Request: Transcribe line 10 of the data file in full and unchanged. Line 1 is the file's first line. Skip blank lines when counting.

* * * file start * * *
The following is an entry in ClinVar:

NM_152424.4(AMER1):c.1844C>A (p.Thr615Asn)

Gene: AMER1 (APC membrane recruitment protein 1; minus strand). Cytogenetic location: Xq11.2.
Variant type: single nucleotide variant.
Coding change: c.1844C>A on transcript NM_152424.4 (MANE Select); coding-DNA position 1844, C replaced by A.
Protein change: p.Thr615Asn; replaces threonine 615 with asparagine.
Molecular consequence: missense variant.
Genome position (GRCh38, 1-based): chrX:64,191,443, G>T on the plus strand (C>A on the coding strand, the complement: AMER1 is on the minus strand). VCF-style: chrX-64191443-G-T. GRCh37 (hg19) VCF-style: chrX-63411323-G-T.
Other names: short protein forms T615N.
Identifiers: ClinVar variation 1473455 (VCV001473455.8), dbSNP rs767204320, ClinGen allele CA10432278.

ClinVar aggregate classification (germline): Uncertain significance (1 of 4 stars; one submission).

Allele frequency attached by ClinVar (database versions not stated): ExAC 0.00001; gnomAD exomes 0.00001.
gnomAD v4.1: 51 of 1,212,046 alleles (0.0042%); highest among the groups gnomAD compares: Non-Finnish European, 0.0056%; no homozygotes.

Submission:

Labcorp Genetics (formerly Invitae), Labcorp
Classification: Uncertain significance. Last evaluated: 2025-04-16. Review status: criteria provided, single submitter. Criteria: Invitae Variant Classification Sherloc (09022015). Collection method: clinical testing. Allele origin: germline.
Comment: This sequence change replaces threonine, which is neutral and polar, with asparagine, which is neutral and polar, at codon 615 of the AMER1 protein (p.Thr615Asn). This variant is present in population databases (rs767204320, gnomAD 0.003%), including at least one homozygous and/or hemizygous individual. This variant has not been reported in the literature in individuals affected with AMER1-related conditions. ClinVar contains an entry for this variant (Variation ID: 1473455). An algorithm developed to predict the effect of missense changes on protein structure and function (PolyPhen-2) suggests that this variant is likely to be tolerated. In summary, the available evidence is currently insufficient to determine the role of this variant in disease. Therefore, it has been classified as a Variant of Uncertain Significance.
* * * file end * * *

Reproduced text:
Identifiers: ClinVar variation 1473455 (VCV001473455.8), dbSNP rs767204320, ClinGen allele CA10432278.